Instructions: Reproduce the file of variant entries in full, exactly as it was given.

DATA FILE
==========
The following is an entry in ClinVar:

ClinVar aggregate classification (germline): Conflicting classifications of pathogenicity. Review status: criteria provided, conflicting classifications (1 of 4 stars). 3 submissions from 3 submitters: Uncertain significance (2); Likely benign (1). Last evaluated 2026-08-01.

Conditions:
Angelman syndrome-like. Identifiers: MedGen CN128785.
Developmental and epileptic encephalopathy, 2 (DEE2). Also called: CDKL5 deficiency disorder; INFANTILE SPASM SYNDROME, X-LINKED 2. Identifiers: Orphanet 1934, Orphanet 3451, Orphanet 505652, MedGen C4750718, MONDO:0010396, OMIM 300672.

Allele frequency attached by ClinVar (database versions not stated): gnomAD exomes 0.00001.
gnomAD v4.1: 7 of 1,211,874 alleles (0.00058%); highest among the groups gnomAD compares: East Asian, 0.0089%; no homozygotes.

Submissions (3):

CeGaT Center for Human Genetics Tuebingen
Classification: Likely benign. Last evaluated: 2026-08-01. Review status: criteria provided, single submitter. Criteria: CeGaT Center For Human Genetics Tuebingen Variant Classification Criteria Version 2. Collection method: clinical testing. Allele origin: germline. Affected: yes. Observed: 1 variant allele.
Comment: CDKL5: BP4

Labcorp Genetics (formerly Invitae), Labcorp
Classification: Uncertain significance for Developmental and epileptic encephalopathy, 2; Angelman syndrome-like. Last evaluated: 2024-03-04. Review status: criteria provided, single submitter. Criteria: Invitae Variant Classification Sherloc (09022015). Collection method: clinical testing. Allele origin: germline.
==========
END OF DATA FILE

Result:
The following is an entry in ClinVar:

ClinVar aggregate classification (germline): Conflicting classifications of pathogenicity. Review status: criteria provided, conflicting classifications (1 of 4 stars). 3 submissions from 3 submitters: Uncertain significance (2); Likely benign (1). Last evaluated 2026-08-01.

Conditions:
Angelman syndrome-like. Identifiers: MedGen CN128785.
Developmental and epileptic encephalopathy, 2 (DEE2). Also called: CDKL5 deficiency disorder; INFANTILE SPASM SYNDROME, X-LINKED 2. Identifiers: Orphanet 1934, Orphanet 3451, Orphanet 505652, MedGen C4750718, MONDO:0010396, OMIM 300672.

Allele frequency attached by ClinVar (database versions not stated): gnomAD exomes 0.00001.
gnomAD v4.1: 7 of 1,211,874 alleles (0.00058%); highest among the groups gnomAD compares: East Asian, 0.0089%; no homozygotes.

Submissions (3):

CeGaT Center for Human Genetics Tuebingen
Classification: Likely benign. Last evaluated: 2026-08-01. Review status: criteria provided, single submitter. Criteria: CeGaT Center For Human Genetics Tuebingen Variant Classification Criteria Version 2. Collection method: clinical testing. Allele origin: germline. Affected: yes. Observed: 1 variant allele.
Comment: CDKL5: BP4

Labcorp Genetics (formerly Invitae), Labcorp
Classification: Uncertain significance for Developmental and epileptic encephalopathy, 2; Angelman syndrome-like. Last evaluated: 2024-03-04. Review status: criteria provided, single submitter. Criteria: Invitae Variant Classification Sherloc (09022015). Collection method: clinical testing. Allele origin: germline.